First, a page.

Editor’s note regarding COVID-19: Please be cautious and courteous of fellow hikers by maintaining a safe distance (at least six feet) between yourself and others at all times including on the Sonoran desert trails. I was extremely disappointed to find on my most recent hike (on the Gateway Loop Trail) that social distancing was not being practiced by many. Please follow CDC guidelines and instructions of your local authorities in all activities during this pandemic crisis.
What to pack and other tips for an easy and fun hike in the desert
Tips for what to bring along on short easy hikes
Hiking in the desert is an absolute joy. There’s sunshine, big blue skies, amazing flora, great exercise, a sense of adventure, and maybe even a few desert critter sightings. But precautions must be taken even if you’re not doing advanced or extreme hiking. This quick how-to-pack and what-to-wear guide isn’t for long or extremely difficult paths or trails. It’s intended for easy to moderate hikes of one to three hours on marked routes. You will have other needs not covered here for extreme or extended hiking.
You should consider adjusting types and quantities of items to meet your requirements if you embark upon longer and more challenging hikes. These are just suggestions and only reflect what has worked for Mr. TWS and me on the easy to moderate hikes we’ve taken so far.
Getting ready to go on your hike
Your hike will be safer and much more fun with the proper hiking shoes/boots, hat, and sunglasses.
Sunscreen – I use Neutrogena SPF30 which works well for me (although my dermatologist may think that’s not strong enough). Be sure to apply prior to starting your hike.
Hat – Experts always recommend a hat to shield your face from the intense rays of the desert sun. I know …. you’ve seen photos of me without a cap (like the photo at the top of this post). I admit I don’t wear one all the time, but I have one with me all the time!
Sunglasses – Of course! Protect your eyes and look cool at the same time.
Good hiking shoes — The trails of the Sonoran Desert can be very rough and uneven with protruding rocks, loose dirt, and slippery stones. You want to have stability and support for your feet and ankles with a good pair of hiking shoes/boots. I love my Salomon mid-height hiking shoes which are lightweight and breathable.
Walking stick — Many hikers bring one or two hiking sticks (even on very short, easy hikes). I don’t, but it’s not a bad idea for balance and being prepared in the unlikely, but possible, event you encounter desert critters.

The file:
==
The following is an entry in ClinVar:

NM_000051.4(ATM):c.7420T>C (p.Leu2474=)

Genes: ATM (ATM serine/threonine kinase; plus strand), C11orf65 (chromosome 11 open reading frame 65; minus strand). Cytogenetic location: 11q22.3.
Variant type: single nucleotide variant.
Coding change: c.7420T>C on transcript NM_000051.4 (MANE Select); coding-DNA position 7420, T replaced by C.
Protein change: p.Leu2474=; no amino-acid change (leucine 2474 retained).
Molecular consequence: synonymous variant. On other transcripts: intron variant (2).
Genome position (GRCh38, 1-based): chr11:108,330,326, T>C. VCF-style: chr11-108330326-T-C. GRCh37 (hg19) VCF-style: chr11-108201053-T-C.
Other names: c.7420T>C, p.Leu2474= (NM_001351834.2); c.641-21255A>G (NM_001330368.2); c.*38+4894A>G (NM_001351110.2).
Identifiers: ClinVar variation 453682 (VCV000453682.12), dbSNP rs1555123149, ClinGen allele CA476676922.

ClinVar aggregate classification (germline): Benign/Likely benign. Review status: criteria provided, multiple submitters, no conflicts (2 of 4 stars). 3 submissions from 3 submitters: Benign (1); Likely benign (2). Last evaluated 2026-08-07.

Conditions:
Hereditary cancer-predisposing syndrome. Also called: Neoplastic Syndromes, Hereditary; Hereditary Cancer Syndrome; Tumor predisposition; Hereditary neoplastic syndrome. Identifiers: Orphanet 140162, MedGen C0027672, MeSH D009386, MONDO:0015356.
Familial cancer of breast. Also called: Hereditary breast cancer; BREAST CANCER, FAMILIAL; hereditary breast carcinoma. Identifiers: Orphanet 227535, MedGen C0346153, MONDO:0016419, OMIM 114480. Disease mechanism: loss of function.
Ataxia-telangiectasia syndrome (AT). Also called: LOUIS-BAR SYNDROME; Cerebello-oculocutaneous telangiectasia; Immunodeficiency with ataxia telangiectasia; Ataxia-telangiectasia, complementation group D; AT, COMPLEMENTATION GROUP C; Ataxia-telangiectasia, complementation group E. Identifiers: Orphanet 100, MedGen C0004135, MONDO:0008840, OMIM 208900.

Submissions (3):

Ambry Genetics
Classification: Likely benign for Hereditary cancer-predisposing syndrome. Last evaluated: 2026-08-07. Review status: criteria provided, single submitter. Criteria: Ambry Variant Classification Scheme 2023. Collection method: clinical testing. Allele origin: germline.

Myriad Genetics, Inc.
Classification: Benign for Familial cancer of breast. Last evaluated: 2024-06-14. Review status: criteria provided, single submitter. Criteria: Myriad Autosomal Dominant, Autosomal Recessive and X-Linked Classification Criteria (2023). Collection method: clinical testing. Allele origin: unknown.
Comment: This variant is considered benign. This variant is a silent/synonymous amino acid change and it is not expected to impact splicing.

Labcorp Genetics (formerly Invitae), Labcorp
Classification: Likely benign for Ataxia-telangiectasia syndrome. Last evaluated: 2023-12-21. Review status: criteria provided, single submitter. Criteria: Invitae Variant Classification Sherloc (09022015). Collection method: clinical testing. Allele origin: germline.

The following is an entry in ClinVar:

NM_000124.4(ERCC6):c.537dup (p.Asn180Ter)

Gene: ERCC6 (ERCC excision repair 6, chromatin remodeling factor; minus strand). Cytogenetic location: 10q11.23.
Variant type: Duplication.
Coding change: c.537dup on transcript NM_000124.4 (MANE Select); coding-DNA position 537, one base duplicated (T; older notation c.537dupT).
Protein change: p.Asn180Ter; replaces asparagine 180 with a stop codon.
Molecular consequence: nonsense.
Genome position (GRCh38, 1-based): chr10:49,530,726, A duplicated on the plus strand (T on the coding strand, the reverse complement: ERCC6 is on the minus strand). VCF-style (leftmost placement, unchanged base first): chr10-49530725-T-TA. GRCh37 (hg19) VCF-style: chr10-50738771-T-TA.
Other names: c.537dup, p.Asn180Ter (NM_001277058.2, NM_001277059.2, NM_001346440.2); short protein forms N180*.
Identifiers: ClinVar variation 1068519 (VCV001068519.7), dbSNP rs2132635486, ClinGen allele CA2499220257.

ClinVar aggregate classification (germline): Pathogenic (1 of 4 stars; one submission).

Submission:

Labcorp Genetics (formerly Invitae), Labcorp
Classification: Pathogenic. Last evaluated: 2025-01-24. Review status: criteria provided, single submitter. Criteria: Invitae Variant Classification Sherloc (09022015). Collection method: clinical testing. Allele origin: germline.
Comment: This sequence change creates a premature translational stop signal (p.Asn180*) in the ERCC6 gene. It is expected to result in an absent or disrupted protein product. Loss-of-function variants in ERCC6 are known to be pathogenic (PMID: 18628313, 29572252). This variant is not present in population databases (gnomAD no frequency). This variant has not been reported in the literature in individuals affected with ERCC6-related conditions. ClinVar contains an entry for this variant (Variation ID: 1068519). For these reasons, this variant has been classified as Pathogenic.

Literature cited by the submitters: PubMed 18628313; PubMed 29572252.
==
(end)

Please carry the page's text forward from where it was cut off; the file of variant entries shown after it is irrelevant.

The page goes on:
What’s in my backpack?
Take a look! I hope that this list will be helpful as a general guide and reminder for you to consider. Of course, you’ll want to customize your contents based on your specific circumstances, needs, likes/dislikes, health, and trail conditions.
Simple backpack checklist for your easy hike
Water, water, water!
It’s super important to stay hydrated as you hike. Take frequent breaks along the way to take a few sips before you actually feel thirsty.
“How much you need to drink depends on a number of factors, such as the activity you’re doing, intensity level, duration, weather, your age, your sweat rate and your body type. A good general recommendation is about a half liter of water per hour of moderate activity in moderate temperatures.” — REI advice about hydration basics
Keep a small case inside the backpack with helpful items
Cell phone — Seems obvious, but it’s really important to make sure that your cell phone is fully charged before you head off on the trial.
Trail map — Signs along the trails of the McDowell Sonoran Preserve are good, but in case you miss them or want to get the overall picture of where you are and where you want to go, bring a trail map. Maps can usually be found at most trail heads, but you can go online to download ahead of time.
ID and money — I carry a copy of my health insurance ID card in a small card holder. Although there aren’t any shopping opportunities on the trail, obviously, it makes me feel better to have a few dollars handy.
Lip balm — I like Nivea lip care products and use one with SPF15 or greater.
Small tube of sunscreen — I don’t usually feel the need to reapply sunscreen, but just in case it doesn’t hurt to carry a small sample-sized tube.
Energy/Protein bar – I carry one good protein bar in case my body needs an unexpected energy boost. In warmer weather, you might also want to bring along a small bottle of Gatorade in case you need electrolytes.
Tissues, hand sanitizing wipes, lens wipes, band-aids, and like items — Use your judgment based on your needs.
Dry mouth spray like Biotene – This is something I rarely use, but it’s a very good way to get quick relief if your mouth is feeling dry. It’s certainly not a must, but a nice addition to the backpack.
Bandana — A bandana doesn’t take up much space so go ahead and throw one in. It can make a great sun shade or be used for any number of other reasons, such as wiping away sweat or adding a stylish touch to your hiking gear perhaps.
Pocket knife — Why would I need to carry a pocket knife in my backpack? Because my father would want me to! You just never know when you might wish you had one.
Attachable sun shield for cap — My Outdoor Research Sun Runner Cap from REI has a lightweight sun shield that can be attached to the cap to shade your face and neck.
Atomizer with water for spritzing your face if you’re feeling heated. It’s very refreshing.
Aspirin (could be a life-saver) — Make sure you’ve got whatever medications you may need with you.
These tips are representative of what I’ve found to be effective in our personal experiences on the McDowell Sonoran Preserve trails of Scottsdale, Arizona. We usually hike between mid-September and mid-May with temperatures ranging from 50 °F to the high 80s. Your requirements may vary depending on personal needs, location, and climate conditions.